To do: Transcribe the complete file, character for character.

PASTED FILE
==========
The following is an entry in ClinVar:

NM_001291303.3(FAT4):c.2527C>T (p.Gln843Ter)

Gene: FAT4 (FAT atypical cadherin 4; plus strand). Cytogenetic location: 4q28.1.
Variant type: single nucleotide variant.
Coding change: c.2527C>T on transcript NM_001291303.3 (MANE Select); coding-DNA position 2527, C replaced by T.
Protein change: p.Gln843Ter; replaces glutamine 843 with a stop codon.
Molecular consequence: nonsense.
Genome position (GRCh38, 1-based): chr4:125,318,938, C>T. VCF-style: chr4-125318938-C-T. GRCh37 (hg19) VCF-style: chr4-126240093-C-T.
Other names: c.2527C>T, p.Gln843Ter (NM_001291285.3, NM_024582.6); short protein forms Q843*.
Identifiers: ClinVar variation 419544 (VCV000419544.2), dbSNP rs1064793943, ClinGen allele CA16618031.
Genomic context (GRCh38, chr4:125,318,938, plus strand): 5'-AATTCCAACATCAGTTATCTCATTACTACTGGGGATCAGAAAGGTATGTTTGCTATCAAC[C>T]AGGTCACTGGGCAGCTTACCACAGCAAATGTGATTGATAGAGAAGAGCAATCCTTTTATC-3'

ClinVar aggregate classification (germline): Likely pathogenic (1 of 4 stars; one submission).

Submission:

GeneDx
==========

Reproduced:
The following is an entry in ClinVar:

NM_001291303.3(FAT4):c.2527C>T (p.Gln843Ter)

Gene: FAT4 (FAT atypical cadherin 4; plus strand). Cytogenetic location: 4q28.1.
Variant type: single nucleotide variant.
Coding change: c.2527C>T on transcript NM_001291303.3 (MANE Select); coding-DNA position 2527, C replaced by T.
Protein change: p.Gln843Ter; replaces glutamine 843 with a stop codon.
Molecular consequence: nonsense.
Genome position (GRCh38, 1-based): chr4:125,318,938, C>T. VCF-style: chr4-125318938-C-T. GRCh37 (hg19) VCF-style: chr4-126240093-C-T.
Other names: c.2527C>T, p.Gln843Ter (NM_001291285.3, NM_024582.6); short protein forms Q843*.
Identifiers: ClinVar variation 419544 (VCV000419544.2), dbSNP rs1064793943, ClinGen allele CA16618031.
Genomic context (GRCh38, chr4:125,318,938, plus strand): 5'-AATTCCAACATCAGTTATCTCATTACTACTGGGGATCAGAAAGGTATGTTTGCTATCAAC[C>T]AGGTCACTGGGCAGCTTACCACAGCAAATGTGATTGATAGAGAAGAGCAATCCTTTTATC-3'

ClinVar aggregate classification (germline): Likely pathogenic (1 of 4 stars; one submission).

Submission:

GeneDx